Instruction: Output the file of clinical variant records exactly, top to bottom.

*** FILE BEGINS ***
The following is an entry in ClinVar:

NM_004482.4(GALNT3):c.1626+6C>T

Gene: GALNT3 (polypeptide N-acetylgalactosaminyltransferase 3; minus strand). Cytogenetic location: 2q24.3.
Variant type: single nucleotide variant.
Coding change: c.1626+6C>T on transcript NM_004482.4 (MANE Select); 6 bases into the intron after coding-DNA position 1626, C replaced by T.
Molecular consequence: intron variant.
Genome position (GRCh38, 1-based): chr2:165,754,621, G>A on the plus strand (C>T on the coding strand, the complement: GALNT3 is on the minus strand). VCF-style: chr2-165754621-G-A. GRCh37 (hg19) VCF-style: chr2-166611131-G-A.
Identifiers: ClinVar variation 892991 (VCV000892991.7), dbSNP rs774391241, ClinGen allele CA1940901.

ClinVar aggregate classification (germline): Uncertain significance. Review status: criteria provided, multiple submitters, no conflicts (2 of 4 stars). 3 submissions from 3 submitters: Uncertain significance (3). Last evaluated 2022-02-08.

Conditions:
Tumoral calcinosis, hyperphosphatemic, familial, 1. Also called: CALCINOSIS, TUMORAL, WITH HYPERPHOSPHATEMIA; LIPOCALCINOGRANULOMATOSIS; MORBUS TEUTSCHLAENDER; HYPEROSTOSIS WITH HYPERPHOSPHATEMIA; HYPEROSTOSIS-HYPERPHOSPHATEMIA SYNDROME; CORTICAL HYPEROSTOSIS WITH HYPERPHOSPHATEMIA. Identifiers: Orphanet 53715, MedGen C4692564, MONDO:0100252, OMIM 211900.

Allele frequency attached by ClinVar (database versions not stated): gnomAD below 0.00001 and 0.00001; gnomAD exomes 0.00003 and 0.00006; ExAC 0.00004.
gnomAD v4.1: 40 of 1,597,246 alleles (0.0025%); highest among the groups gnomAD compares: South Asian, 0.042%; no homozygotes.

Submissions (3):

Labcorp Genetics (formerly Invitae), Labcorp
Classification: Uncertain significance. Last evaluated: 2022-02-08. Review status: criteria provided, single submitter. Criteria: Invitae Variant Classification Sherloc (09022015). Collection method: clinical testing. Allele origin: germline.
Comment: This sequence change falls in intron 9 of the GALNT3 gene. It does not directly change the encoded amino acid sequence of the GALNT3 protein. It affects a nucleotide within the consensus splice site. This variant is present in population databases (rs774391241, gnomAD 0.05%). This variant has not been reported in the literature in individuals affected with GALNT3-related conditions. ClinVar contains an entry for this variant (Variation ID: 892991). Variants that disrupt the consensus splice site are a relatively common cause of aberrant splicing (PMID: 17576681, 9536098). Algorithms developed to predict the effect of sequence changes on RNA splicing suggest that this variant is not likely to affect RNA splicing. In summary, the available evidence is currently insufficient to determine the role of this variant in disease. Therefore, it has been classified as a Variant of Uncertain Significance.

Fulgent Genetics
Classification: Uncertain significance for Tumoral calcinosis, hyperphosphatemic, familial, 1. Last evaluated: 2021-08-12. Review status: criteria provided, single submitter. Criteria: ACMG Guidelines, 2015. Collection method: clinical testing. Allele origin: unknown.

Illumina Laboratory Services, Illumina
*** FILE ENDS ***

The following is an entry in ClinVar:

NM_004482.4(GALNT3):c.1626+6C>T

Gene: GALNT3 (polypeptide N-acetylgalactosaminyltransferase 3; minus strand). Cytogenetic location: 2q24.3.
Variant type: single nucleotide variant.
Coding change: c.1626+6C>T on transcript NM_004482.4 (MANE Select); 6 bases into the intron after coding-DNA position 1626, C replaced by T.
Molecular consequence: intron variant.
Genome position (GRCh38, 1-based): chr2:165,754,621, G>A on the plus strand (C>T on the coding strand, the complement: GALNT3 is on the minus strand). VCF-style: chr2-165754621-G-A. GRCh37 (hg19) VCF-style: chr2-166611131-G-A.
Identifiers: ClinVar variation 892991 (VCV000892991.7), dbSNP rs774391241, ClinGen allele CA1940901.

ClinVar aggregate classification (germline): Uncertain significance. Review status: criteria provided, multiple submitters, no conflicts (2 of 4 stars). 3 submissions from 3 submitters: Uncertain significance (3). Last evaluated 2022-02-08.

Conditions:
Tumoral calcinosis, hyperphosphatemic, familial, 1. Also called: CALCINOSIS, TUMORAL, WITH HYPERPHOSPHATEMIA; LIPOCALCINOGRANULOMATOSIS; MORBUS TEUTSCHLAENDER; HYPEROSTOSIS WITH HYPERPHOSPHATEMIA; HYPEROSTOSIS-HYPERPHOSPHATEMIA SYNDROME; CORTICAL HYPEROSTOSIS WITH HYPERPHOSPHATEMIA. Identifiers: Orphanet 53715, MedGen C4692564, MONDO:0100252, OMIM 211900.

Allele frequency attached by ClinVar (database versions not stated): gnomAD below 0.00001 and 0.00001; gnomAD exomes 0.00003 and 0.00006; ExAC 0.00004.
gnomAD v4.1: 40 of 1,597,246 alleles (0.0025%); highest among the groups gnomAD compares: South Asian, 0.042%; no homozygotes.

Submissions (3):

Labcorp Genetics (formerly Invitae), Labcorp
Classification: Uncertain significance. Last evaluated: 2022-02-08. Review status: criteria provided, single submitter. Criteria: Invitae Variant Classification Sherloc (09022015). Collection method: clinical testing. Allele origin: germline.
Comment: This sequence change falls in intron 9 of the GALNT3 gene. It does not directly change the encoded amino acid sequence of the GALNT3 protein. It affects a nucleotide within the consensus splice site. This variant is present in population databases (rs774391241, gnomAD 0.05%). This variant has not been reported in the literature in individuals affected with GALNT3-related conditions. ClinVar contains an entry for this variant (Variation ID: 892991). Variants that disrupt the consensus splice site are a relatively common cause of aberrant splicing (PMID: 17576681, 9536098). Algorithms developed to predict the effect of sequence changes on RNA splicing suggest that this variant is not likely to affect RNA splicing. In summary, the available evidence is currently insufficient to determine the role of this variant in disease. Therefore, it has been classified as a Variant of Uncertain Significance.

Fulgent Genetics
Classification: Uncertain significance for Tumoral calcinosis, hyperphosphatemic, familial, 1. Last evaluated: 2021-08-12. Review status: criteria provided, single submitter. Criteria: ACMG Guidelines, 2015. Collection method: clinical testing. Allele origin: unknown.

Illumina Laboratory Services, Illumina